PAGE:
We can see from equation (9) that if the Mesolithic (indigenous) population density M increases along the direction y, then the probability of Neolithic invaders to jump forward (θ = π/2) is minimum and the probability to jump backwards (θ = 3π/2) is maximum.
From equation (22), we see that if the Mesolithic population density increases with y, then the front speed decreases because of two effects: (i) the higher the gradient of the reduced Mesolithic density m, the higher the correction on the front speed; (ii) the speed also changes if there is less available space for the Neolithic population, i.e. for lower values of s = (1–m(y)) (if s = 1, this second effect disappears).
|Fig. 3 (legend below)
A1 = 0.999/1300, B1 = 0; A2 = –0.1 = –B2 = A3 = B3, τ2 = –ln(10.99)/1300 = –τ3; A4 = 0.99, B4 = 42, τ4 = 1/0.007.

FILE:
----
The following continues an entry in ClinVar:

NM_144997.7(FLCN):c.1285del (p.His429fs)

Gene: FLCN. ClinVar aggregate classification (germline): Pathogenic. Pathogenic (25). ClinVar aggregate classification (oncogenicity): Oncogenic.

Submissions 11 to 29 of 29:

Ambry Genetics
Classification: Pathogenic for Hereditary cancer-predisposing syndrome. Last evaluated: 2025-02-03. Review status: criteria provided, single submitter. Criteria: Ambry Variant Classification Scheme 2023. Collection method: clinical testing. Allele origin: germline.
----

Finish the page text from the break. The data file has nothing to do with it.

Comparing the results from equation (25) to those from archaeological data in figure 3, we see that, even though none of the four test functions reproduce exactly the behavior of the archaeological data (which is not surprising for such a complex phenomenon), they do give a good approximation to the general behavior (especially m4). Thus, a simple physical model can explain qualitatively the decrease in the front speed during the Neolithic expansion range in Europe. Therefore, physical models are useful to explain not only the average Neolithic front speed  , but also its gradual slowdown in space.